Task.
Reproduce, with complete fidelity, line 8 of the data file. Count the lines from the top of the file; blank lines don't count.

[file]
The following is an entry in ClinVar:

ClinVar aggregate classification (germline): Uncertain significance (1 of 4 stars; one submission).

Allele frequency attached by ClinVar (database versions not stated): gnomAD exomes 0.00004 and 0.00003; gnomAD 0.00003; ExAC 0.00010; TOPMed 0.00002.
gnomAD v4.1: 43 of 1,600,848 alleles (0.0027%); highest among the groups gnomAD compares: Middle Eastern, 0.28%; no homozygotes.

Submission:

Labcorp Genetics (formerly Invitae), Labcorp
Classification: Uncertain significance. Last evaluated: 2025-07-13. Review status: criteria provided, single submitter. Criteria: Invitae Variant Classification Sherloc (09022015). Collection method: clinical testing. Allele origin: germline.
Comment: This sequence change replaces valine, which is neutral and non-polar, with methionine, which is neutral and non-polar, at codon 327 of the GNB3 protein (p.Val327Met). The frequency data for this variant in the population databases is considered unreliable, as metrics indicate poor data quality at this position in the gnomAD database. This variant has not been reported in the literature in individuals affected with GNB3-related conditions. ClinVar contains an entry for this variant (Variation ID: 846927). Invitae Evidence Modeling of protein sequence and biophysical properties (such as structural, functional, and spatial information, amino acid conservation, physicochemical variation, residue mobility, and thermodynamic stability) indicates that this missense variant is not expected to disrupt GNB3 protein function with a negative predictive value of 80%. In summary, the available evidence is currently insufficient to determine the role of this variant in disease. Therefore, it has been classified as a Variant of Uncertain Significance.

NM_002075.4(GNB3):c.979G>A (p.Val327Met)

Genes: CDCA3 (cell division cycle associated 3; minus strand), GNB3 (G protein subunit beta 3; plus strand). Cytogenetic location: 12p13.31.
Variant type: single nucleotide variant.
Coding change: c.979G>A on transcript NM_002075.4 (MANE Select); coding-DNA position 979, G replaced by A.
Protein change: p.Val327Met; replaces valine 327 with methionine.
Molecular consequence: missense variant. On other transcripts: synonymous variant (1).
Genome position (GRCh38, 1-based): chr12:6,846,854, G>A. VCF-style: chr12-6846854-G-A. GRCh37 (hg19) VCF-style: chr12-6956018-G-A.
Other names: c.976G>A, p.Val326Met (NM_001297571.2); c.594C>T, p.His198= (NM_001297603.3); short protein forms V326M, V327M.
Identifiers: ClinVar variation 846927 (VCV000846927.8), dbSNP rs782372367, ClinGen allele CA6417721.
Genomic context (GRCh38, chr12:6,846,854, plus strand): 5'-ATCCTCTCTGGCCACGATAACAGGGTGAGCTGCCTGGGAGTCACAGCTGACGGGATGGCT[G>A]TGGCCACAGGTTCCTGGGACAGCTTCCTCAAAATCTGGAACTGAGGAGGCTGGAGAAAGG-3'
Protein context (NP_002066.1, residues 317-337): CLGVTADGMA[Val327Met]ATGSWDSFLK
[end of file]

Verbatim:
Comment: This sequence change replaces valine, which is neutral and non-polar, with methionine, which is neutral and non-polar, at codon 327 of the GNB3 protein (p.Val327Met). The frequency data for this variant in the population databases is considered unreliable, as metrics indicate poor data quality at this position in the gnomAD database. This variant has not been reported in the literature in individuals affected with GNB3-related conditions. ClinVar contains an entry for this variant (Variation ID: 846927). Invitae Evidence Modeling of protein sequence and biophysical properties (such as structural, functional, and spatial information, amino acid conservation, physicochemical variation, residue mobility, and thermodynamic stability) indicates that this missense variant is not expected to disrupt GNB3 protein function with a negative predictive value of 80%. In summary, the available evidence is currently insufficient to determine the role of this variant in disease. Therefore, it has been classified as a Variant of Uncertain Significance.